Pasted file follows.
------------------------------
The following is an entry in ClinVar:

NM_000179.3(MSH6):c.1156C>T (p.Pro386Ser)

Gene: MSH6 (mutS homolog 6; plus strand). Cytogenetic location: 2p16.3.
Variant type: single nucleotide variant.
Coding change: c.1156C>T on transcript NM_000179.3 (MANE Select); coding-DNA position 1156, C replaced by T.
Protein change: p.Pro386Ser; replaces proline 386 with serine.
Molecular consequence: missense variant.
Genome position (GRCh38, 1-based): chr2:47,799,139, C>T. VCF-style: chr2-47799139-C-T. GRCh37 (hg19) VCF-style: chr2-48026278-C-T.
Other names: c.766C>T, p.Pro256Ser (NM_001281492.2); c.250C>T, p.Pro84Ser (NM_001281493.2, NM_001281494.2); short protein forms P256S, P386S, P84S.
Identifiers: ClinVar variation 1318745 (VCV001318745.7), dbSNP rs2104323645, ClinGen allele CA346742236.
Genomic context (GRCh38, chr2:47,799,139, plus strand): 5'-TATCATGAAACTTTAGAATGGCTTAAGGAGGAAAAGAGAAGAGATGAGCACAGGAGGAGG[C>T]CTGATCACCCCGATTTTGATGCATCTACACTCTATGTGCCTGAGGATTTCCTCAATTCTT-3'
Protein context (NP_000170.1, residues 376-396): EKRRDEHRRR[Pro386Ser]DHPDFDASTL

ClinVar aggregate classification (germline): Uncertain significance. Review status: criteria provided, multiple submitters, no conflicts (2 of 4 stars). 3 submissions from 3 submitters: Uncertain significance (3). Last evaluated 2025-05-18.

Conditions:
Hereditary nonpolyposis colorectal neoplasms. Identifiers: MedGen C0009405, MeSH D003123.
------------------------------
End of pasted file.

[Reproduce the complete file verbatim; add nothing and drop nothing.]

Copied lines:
The following is an entry in ClinVar:

NM_000179.3(MSH6):c.1156C>T (p.Pro386Ser)

Gene: MSH6 (mutS homolog 6; plus strand). Cytogenetic location: 2p16.3.
Variant type: single nucleotide variant.
Coding change: c.1156C>T on transcript NM_000179.3 (MANE Select); coding-DNA position 1156, C replaced by T.
Protein change: p.Pro386Ser; replaces proline 386 with serine.
Molecular consequence: missense variant.
Genome position (GRCh38, 1-based): chr2:47,799,139, C>T. VCF-style: chr2-47799139-C-T. GRCh37 (hg19) VCF-style: chr2-48026278-C-T.
Other names: c.766C>T, p.Pro256Ser (NM_001281492.2); c.250C>T, p.Pro84Ser (NM_001281493.2, NM_001281494.2); short protein forms P256S, P386S, P84S.
Identifiers: ClinVar variation 1318745 (VCV001318745.7), dbSNP rs2104323645, ClinGen allele CA346742236.
Genomic context (GRCh38, chr2:47,799,139, plus strand): 5'-TATCATGAAACTTTAGAATGGCTTAAGGAGGAAAAGAGAAGAGATGAGCACAGGAGGAGG[C>T]CTGATCACCCCGATTTTGATGCATCTACACTCTATGTGCCTGAGGATTTCCTCAATTCTT-3'
Protein context (NP_000170.1, residues 376-396): EKRRDEHRRR[Pro386Ser]DHPDFDASTL

ClinVar aggregate classification (germline): Uncertain significance. Review status: criteria provided, multiple submitters, no conflicts (2 of 4 stars). 3 submissions from 3 submitters: Uncertain significance (3). Last evaluated 2025-05-18.

Conditions:
Hereditary nonpolyposis colorectal neoplasms. Identifiers: MedGen C0009405, MeSH D003123.